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Using fundamental and technical analyses, the individual trader attempts to determine trends in the price movements of currencies, and by buying or selling currency pairs, attempts to gain profits. The most often traded currencies, the major currencies, are those of countries with stable governments and respected central banks that target low inflation. Currencies that often trade along with the U.S. Dollar include the Japanese Yen, the British Pound, the Swiss Franc and now the new European currency - Euro are therefore the most liquid, unlike "exotic" currencies which are often tightly regulated and simply too illiquid. Countries suffering political instability or economic turmoil, and who use monetary expansion to fuel the economy or monetary devaluation to increase exports, usually have relatively higher inflation and weaker currencies.

Traders can generate profits (or losses) whether a currency is rising or falling by buying one currency, which is anticipated to gain value against another currency or selling one currency, which is anticipated to lose value against another currency. Taking a long position is one in which a trader buys a currency at one price and aims to sell it later at a higher price. Alternatively, a short position is one in which the trader sells a currency that he anticipates to depreciate and aims to buy the currency back later at a lower price. Buying or selling currencies in response to economic or political events which occur are reactive, whereas buying or selling currencies on anticipated events is speculative. The bulk of currency activity is generated by market participants anticipating the direction of currency prices. In general, the value of a currency versus other currencies is a reflecti on of the condition of that country's economy with respect to the other major economies.

Foreign exchange is a continuous global market, providing participants with 24-hour market access. The only breaks in trading occur during a brief period over the weekend. Although foreign exchange is the most liquid of all markets, the fact that it is an international market and trading 24-hours a day, the time of day can have a direct impact on the liquidity available for trading a particular currency. The major dealer centers and time zones are that of Sydney, Tokyo, London, and New York. Therefore, traders must consider which players are in the market, since in the modern interconnected financial world, events that occur at any hour, in any part of the globe, can affect some or all parts of the investment community. In addition, although t rading in the "spot" market, the difference in time zones accounts for a two-day settlement period. The 24-hour nature of the foreign exchange market is a substantial attraction to many of its participants.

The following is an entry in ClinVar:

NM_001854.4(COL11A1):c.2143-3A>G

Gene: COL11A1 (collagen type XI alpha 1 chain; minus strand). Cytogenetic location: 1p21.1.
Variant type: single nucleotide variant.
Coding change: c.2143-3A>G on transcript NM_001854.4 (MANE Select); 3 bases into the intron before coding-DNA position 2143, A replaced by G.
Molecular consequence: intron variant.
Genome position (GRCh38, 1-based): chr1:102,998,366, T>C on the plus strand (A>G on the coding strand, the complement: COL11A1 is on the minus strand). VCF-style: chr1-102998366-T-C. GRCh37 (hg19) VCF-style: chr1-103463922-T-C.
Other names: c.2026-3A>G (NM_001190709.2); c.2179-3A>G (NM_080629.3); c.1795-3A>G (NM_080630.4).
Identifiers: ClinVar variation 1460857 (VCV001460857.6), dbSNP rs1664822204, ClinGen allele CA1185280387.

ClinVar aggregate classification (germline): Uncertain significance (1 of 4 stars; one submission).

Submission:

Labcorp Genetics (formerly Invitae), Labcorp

A proficient trader employs both technical and fundamental analyses prior to entering any trades. Fundamentals include watching the world news, and particularly studying variables that may cause the market price of a currency to fluctuate, including monetary and fiscal policy, political conditions, trade patterns, economic indicators (i.e. GDP, CPI, PPI), interest rates, inflation and unemployment numbers. Faith in a government's ability to stand behind its currency also impacts currency price. From time to time, central banks use intervention as an effective method of enforcing market adherence to their desired exchange rate comfort zones. Technical analysis, which has grown dramatically in popularity in the foreign exchange market since the 1980s, involves computer charting, using trend lines, support and resistance levels, reversals, and numerous patterns and analyses to study the behavior pa tterns of market crowds to track and identify buying and selling opportunities. Over long historical periods, currencies have displayed identifiable trends and patterns which provide investors with potentially profitable opportunities.

It is the trader's option to take either a conservative or a more risk-taking approach. Employing a conservative approach, the trader establishes and liquidates positions quickly and efficiently to capitalize on even the slightest of price fluctuations, using limit and stop orders to manage risk. A limit order is placed to ensure a position is established once a price level in the market has been reached.* A stop order is placed to automatically liquidate a position at a chosen price level in order to limit potential loss on a particular trade. By placing orders in relation to technical support and resistance levels, the trader may profit incrementally from the minor price fluctuations that occur each day.

* Under volatile market conditions, a broker may not be able to execute a limit or stop order at the exact price specified by the trader. CMS’s own policy, however, is to attempt to honor all stop and limit orders up to 10 lots in size.

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